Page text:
According to a new study of Merit Systems Protection Board data by federal employment law firm Tully Rinckey PLLC, the MSPB’s track record for disposing of federal employees’ initial appeals and petitions for review (PFR) has not changed drastically when it was operating during fiscal years with budgets passed by Republican or Democratic administrations.
Between the 1990 and 2011 fiscal years, the MSPB’s average annual volume of initial appeals decided was 6,924. There is little variation in the MSPB’s track record for the disposition of initial appeals while under Republican or Democratic administrations.
For fiscal years when Republican administrations passed the budget, administrative judges were marginally less likely to dismiss initial appeals, but they were marginally more likely to affirm agency determinations. For fiscal years when Democratic administrations passed the budget, administrative judges were marginally more likely to reverse agency determinations (see chart below).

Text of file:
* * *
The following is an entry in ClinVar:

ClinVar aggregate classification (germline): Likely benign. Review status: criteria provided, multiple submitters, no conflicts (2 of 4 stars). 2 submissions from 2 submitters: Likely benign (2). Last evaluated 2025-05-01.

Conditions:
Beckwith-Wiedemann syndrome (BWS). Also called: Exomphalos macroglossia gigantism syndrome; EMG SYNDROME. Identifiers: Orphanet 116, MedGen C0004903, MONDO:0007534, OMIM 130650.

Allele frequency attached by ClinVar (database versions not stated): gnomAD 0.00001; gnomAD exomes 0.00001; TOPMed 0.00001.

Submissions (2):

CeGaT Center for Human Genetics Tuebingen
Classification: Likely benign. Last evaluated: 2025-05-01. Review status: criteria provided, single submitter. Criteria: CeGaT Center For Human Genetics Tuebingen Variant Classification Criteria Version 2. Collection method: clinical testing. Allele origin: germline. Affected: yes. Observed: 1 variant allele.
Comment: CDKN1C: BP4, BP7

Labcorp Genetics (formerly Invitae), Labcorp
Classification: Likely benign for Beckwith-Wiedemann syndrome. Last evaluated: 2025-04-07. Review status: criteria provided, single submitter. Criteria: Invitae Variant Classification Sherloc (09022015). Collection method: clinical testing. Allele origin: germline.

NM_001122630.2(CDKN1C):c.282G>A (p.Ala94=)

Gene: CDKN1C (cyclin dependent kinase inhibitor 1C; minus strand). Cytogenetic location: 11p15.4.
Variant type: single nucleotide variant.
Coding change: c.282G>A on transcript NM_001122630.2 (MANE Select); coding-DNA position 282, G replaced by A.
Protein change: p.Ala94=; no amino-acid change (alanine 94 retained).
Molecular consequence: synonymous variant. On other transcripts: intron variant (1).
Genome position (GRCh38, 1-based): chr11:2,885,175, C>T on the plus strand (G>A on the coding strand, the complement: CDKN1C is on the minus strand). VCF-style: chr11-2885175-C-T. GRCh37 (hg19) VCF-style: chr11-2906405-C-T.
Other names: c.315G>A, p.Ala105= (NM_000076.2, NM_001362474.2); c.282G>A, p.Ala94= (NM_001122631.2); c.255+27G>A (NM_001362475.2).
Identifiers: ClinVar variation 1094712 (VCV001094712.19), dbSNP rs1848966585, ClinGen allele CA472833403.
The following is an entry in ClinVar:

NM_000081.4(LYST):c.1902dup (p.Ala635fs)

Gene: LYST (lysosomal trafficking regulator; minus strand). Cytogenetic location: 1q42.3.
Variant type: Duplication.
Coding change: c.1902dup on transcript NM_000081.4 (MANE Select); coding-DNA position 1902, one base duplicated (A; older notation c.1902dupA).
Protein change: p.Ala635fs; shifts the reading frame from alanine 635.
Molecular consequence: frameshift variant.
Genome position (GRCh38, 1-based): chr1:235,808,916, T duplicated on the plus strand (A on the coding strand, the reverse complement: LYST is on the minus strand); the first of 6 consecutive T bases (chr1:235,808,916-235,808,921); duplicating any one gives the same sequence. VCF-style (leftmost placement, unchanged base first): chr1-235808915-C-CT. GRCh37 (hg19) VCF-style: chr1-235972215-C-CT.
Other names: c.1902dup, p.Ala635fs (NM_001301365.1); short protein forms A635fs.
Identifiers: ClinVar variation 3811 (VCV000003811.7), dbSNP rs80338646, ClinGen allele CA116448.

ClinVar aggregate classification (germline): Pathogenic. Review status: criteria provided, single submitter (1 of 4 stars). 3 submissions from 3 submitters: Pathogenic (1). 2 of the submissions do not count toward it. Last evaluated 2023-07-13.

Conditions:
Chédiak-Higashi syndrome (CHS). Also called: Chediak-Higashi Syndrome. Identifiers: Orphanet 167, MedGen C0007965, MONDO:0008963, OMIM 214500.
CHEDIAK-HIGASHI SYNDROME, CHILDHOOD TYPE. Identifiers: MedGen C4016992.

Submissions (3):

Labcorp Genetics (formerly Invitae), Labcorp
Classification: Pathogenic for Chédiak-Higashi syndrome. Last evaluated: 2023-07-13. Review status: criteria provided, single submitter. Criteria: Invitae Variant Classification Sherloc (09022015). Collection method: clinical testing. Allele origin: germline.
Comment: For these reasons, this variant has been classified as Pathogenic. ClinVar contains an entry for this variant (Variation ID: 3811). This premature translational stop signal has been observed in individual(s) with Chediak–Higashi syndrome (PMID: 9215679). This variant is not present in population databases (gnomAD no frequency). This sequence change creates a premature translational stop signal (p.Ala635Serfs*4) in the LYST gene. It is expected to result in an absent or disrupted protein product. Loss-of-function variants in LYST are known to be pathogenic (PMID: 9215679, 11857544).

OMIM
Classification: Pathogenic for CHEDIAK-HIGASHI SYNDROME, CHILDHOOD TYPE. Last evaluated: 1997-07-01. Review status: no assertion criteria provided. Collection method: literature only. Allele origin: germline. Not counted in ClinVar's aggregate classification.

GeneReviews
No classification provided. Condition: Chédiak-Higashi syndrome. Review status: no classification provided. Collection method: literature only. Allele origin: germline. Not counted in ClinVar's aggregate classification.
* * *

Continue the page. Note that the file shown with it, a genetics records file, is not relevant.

The MSPB’s track record for disposing of PFRs similarly did not diverge greatly while under Democratic and Republican administrations. During fiscal years with budgets passed by Republican administrations, Board members were more likely to deny PFRs and reverse administrative judges’ decisions on initial appeals. During fiscal years with budgets passed by Democratic administrations, Board members were marginally more likely to remand initial appeals to administrative judges (see chart below).
“The MSPB is supposed to protect federal employees from partisan political practices, and to do so it should not be swaying to whichever way the political winds are blowing over the White House. It is good to see administrative judges have a fairly consistent track record through Republican and Democratic administrations,” said Tully Rinckey PLLC Partner John P. Mahoney, who chairs the firm’s Labor & Employment Law Practice Group and specializes in federal employment law.